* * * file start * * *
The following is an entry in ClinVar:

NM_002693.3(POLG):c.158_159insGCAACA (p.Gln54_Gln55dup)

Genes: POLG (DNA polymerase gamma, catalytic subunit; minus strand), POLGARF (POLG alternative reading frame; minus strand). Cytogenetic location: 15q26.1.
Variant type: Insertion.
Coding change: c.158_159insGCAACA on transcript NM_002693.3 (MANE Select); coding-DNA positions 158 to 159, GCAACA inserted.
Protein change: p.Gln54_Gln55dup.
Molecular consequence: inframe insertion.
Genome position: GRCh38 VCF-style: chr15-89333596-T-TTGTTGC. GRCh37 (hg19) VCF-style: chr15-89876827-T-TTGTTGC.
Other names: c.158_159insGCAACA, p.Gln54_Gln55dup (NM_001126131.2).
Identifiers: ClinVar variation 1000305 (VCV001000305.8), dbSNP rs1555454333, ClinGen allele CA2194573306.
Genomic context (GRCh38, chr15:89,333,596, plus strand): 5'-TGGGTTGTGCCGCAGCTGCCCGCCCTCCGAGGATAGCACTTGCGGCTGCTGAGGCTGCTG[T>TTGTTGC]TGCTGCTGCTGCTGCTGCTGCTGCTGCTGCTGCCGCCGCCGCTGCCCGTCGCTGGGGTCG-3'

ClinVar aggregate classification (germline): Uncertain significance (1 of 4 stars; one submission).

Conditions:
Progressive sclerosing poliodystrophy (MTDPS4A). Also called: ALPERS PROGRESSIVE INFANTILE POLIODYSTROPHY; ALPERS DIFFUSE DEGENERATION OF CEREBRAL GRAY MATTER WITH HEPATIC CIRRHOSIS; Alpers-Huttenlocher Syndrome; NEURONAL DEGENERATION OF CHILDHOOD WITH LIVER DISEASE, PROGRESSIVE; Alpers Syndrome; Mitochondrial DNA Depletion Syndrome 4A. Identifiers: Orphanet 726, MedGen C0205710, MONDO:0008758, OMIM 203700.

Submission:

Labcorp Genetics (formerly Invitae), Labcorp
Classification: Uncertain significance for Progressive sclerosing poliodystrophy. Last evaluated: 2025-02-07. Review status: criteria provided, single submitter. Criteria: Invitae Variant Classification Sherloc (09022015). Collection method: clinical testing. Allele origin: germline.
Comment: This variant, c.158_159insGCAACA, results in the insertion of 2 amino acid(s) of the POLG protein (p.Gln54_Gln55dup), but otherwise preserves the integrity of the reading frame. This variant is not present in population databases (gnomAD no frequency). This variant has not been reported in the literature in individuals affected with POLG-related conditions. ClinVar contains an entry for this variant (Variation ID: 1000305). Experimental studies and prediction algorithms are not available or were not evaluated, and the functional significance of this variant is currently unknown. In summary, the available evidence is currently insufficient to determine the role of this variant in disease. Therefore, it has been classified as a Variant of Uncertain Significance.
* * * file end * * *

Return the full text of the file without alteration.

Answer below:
The following is an entry in ClinVar:

NM_002693.3(POLG):c.158_159insGCAACA (p.Gln54_Gln55dup)

Genes: POLG (DNA polymerase gamma, catalytic subunit; minus strand), POLGARF (POLG alternative reading frame; minus strand). Cytogenetic location: 15q26.1.
Variant type: Insertion.
Coding change: c.158_159insGCAACA on transcript NM_002693.3 (MANE Select); coding-DNA positions 158 to 159, GCAACA inserted.
Protein change: p.Gln54_Gln55dup.
Molecular consequence: inframe insertion.
Genome position: GRCh38 VCF-style: chr15-89333596-T-TTGTTGC. GRCh37 (hg19) VCF-style: chr15-89876827-T-TTGTTGC.
Other names: c.158_159insGCAACA, p.Gln54_Gln55dup (NM_001126131.2).
Identifiers: ClinVar variation 1000305 (VCV001000305.8), dbSNP rs1555454333, ClinGen allele CA2194573306.
Genomic context (GRCh38, chr15:89,333,596, plus strand): 5'-TGGGTTGTGCCGCAGCTGCCCGCCCTCCGAGGATAGCACTTGCGGCTGCTGAGGCTGCTG[T>TTGTTGC]TGCTGCTGCTGCTGCTGCTGCTGCTGCTGCTGCCGCCGCCGCTGCCCGTCGCTGGGGTCG-3'

ClinVar aggregate classification (germline): Uncertain significance (1 of 4 stars; one submission).

Conditions:
Progressive sclerosing poliodystrophy (MTDPS4A). Also called: ALPERS PROGRESSIVE INFANTILE POLIODYSTROPHY; ALPERS DIFFUSE DEGENERATION OF CEREBRAL GRAY MATTER WITH HEPATIC CIRRHOSIS; Alpers-Huttenlocher Syndrome; NEURONAL DEGENERATION OF CHILDHOOD WITH LIVER DISEASE, PROGRESSIVE; Alpers Syndrome; Mitochondrial DNA Depletion Syndrome 4A. Identifiers: Orphanet 726, MedGen C0205710, MONDO:0008758, OMIM 203700.

Submission:

Labcorp Genetics (formerly Invitae), Labcorp
Classification: Uncertain significance for Progressive sclerosing poliodystrophy. Last evaluated: 2025-02-07. Review status: criteria provided, single submitter. Criteria: Invitae Variant Classification Sherloc (09022015). Collection method: clinical testing. Allele origin: germline.
Comment: This variant, c.158_159insGCAACA, results in the insertion of 2 amino acid(s) of the POLG protein (p.Gln54_Gln55dup), but otherwise preserves the integrity of the reading frame. This variant is not present in population databases (gnomAD no frequency). This variant has not been reported in the literature in individuals affected with POLG-related conditions. ClinVar contains an entry for this variant (Variation ID: 1000305). Experimental studies and prediction algorithms are not available or were not evaluated, and the functional significance of this variant is currently unknown. In summary, the available evidence is currently insufficient to determine the role of this variant in disease. Therefore, it has been classified as a Variant of Uncertain Significance.